"The cause of his arrest is not known but some officials at PUST told me his arrest was not related to his work at PUST. He had been involved with some other activities outside PUST such as helping an orphanage," said PUST Chancellor Chan-Mo Park. "I sincerely hope and pray that he will be released soon." Bonnie Kristian
President Trump continues to have record-low approval ratings with the general public, but he is maintaining his core base of supporters, finds a Washington Post/ABC News poll released Sunday in advance of the 100-day mark of Trump's presidency on April 29. Just 42 percent of Americans approve of the job Trump is doing so far, compared to an average of 69 percent approval for past presidents around the same time in their administrations.
A majority of respondents said Trump does not understand their problems, is not trustworthy, has yet to score a major accomplishment as president, and is not guided by a clear set of principles. However, more Americans say Democrats are out of step with the public than feel the same about the GOP, and 96 percent of Trump voters said they would back him again today. Bonnie Kristian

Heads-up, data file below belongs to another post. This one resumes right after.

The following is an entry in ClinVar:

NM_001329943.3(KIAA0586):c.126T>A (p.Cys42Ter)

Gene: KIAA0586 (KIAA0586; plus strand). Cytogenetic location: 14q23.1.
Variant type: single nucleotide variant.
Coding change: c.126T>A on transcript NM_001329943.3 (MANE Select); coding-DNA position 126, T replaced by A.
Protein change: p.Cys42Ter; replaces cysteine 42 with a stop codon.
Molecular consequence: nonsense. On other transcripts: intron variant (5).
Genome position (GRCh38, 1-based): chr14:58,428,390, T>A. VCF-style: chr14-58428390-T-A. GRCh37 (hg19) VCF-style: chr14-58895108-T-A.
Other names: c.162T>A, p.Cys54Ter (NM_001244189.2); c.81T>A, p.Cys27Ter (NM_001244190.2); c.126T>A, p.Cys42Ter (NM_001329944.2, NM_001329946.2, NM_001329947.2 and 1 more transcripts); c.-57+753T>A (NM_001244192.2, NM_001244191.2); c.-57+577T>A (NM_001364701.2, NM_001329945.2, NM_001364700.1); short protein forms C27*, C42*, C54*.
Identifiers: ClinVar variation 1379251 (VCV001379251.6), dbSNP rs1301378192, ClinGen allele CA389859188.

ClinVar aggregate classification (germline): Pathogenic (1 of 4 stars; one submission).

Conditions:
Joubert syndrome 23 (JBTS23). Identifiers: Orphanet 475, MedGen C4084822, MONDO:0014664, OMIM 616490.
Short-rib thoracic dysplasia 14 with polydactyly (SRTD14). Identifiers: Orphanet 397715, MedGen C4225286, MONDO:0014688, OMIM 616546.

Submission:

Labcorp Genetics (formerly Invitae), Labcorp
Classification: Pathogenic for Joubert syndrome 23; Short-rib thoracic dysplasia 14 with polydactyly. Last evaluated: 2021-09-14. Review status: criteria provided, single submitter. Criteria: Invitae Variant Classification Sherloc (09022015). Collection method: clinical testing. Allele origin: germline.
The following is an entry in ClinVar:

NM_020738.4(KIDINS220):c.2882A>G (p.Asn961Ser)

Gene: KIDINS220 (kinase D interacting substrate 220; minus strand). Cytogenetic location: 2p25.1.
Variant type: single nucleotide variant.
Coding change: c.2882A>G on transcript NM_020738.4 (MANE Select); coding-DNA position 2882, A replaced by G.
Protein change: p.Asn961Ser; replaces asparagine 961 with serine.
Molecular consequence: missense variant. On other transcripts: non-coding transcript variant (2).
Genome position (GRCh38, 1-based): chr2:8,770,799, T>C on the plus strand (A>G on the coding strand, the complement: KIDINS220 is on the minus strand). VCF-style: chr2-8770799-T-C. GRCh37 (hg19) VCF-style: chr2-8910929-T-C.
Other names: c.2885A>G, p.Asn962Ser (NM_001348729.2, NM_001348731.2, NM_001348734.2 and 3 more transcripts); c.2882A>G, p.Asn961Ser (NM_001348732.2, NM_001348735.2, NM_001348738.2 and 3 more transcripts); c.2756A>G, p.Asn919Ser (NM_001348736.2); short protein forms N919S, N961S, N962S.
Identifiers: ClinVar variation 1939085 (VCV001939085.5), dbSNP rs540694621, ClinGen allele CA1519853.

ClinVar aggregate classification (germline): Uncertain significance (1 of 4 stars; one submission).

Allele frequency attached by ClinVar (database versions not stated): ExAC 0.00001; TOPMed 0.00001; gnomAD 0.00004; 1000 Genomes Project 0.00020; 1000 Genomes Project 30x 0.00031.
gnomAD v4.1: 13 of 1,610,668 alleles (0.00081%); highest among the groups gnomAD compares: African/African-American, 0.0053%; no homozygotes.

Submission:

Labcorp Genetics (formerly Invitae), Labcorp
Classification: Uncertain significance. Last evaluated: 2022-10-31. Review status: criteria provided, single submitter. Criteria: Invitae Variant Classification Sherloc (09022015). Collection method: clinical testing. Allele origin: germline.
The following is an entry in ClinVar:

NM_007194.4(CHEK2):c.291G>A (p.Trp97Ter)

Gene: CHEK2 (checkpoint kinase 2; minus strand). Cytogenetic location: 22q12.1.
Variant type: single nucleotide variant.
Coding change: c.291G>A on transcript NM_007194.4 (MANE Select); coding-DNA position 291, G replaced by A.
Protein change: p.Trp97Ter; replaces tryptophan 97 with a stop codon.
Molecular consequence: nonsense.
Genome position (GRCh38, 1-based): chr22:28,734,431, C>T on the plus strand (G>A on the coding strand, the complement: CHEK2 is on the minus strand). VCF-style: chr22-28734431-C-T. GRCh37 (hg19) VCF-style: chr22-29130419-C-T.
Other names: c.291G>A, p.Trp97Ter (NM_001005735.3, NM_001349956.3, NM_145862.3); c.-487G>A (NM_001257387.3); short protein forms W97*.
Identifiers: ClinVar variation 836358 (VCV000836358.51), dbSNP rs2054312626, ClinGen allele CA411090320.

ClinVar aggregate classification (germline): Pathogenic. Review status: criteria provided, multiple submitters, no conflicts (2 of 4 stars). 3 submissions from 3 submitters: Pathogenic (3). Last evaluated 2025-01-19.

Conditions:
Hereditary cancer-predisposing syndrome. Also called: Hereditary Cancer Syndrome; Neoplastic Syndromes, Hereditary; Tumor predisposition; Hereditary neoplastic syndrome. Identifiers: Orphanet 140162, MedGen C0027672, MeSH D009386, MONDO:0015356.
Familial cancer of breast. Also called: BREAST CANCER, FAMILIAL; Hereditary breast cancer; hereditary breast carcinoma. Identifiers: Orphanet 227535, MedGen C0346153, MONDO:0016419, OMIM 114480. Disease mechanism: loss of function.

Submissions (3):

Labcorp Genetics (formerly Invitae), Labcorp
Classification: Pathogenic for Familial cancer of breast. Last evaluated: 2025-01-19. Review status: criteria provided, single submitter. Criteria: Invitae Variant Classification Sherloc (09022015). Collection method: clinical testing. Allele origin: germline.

North Korea on Sunday said it is prepared to bomb the USS Carl Vinson, a U.S. aircraft carrier leading a Navy carrier strike group toward North Korea in a show of force.
"Our revolutionary forces are combat-ready to sink a U.S. nuclear powered aircraft carrier with a single strike," said an editorial in a newspaper run by the Kim Jong Un regime's Workers' Party. The article called the ship a "gross animal" and the potential strike "an actual example to show our military's force."